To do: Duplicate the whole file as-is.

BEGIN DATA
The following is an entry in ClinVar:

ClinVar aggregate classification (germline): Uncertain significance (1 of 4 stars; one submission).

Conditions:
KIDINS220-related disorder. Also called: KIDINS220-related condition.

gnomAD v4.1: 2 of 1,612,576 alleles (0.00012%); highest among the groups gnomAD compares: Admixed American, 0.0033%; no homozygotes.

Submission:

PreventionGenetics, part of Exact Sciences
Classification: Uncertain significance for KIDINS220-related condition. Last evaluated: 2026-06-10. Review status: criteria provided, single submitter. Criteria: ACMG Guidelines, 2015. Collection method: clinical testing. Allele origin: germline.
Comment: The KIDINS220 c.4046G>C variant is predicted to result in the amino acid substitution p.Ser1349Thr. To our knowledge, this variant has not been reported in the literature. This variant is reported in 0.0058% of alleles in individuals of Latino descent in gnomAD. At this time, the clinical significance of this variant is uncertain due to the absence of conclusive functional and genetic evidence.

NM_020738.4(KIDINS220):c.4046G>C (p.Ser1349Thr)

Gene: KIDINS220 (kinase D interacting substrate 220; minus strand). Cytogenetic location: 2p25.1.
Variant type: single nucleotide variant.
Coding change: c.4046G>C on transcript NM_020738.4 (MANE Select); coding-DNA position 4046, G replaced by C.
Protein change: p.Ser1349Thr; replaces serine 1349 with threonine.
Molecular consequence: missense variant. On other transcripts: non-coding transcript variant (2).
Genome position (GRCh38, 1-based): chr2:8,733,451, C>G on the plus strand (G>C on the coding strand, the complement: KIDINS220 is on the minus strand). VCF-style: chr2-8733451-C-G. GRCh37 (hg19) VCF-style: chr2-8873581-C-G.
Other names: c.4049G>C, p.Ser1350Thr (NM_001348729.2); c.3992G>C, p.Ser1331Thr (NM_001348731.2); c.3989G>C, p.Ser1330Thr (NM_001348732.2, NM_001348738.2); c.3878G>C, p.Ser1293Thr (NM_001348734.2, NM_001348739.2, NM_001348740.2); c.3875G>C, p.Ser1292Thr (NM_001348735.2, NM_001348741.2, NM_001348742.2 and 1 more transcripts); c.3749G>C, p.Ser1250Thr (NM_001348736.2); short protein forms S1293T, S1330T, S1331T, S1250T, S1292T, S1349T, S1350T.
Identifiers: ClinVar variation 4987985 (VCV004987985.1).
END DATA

The following is an entry in ClinVar:

ClinVar aggregate classification (germline): Uncertain significance (1 of 4 stars; one submission).

Conditions:
KIDINS220-related disorder. Also called: KIDINS220-related condition.

gnomAD v4.1: 2 of 1,612,576 alleles (0.00012%); highest among the groups gnomAD compares: Admixed American, 0.0033%; no homozygotes.

Submission:

PreventionGenetics, part of Exact Sciences
Classification: Uncertain significance for KIDINS220-related condition. Last evaluated: 2026-06-10. Review status: criteria provided, single submitter. Criteria: ACMG Guidelines, 2015. Collection method: clinical testing. Allele origin: germline.
Comment: The KIDINS220 c.4046G>C variant is predicted to result in the amino acid substitution p.Ser1349Thr. To our knowledge, this variant has not been reported in the literature. This variant is reported in 0.0058% of alleles in individuals of Latino descent in gnomAD. At this time, the clinical significance of this variant is uncertain due to the absence of conclusive functional and genetic evidence.

NM_020738.4(KIDINS220):c.4046G>C (p.Ser1349Thr)

Gene: KIDINS220 (kinase D interacting substrate 220; minus strand). Cytogenetic location: 2p25.1.
Variant type: single nucleotide variant.
Coding change: c.4046G>C on transcript NM_020738.4 (MANE Select); coding-DNA position 4046, G replaced by C.
Protein change: p.Ser1349Thr; replaces serine 1349 with threonine.
Molecular consequence: missense variant. On other transcripts: non-coding transcript variant (2).
Genome position (GRCh38, 1-based): chr2:8,733,451, C>G on the plus strand (G>C on the coding strand, the complement: KIDINS220 is on the minus strand). VCF-style: chr2-8733451-C-G. GRCh37 (hg19) VCF-style: chr2-8873581-C-G.
Other names: c.4049G>C, p.Ser1350Thr (NM_001348729.2); c.3992G>C, p.Ser1331Thr (NM_001348731.2); c.3989G>C, p.Ser1330Thr (NM_001348732.2, NM_001348738.2); c.3878G>C, p.Ser1293Thr (NM_001348734.2, NM_001348739.2, NM_001348740.2); c.3875G>C, p.Ser1292Thr (NM_001348735.2, NM_001348741.2, NM_001348742.2 and 1 more transcripts); c.3749G>C, p.Ser1250Thr (NM_001348736.2); short protein forms S1293T, S1330T, S1331T, S1250T, S1292T, S1349T, S1350T.
Identifiers: ClinVar variation 4987985 (VCV004987985.1).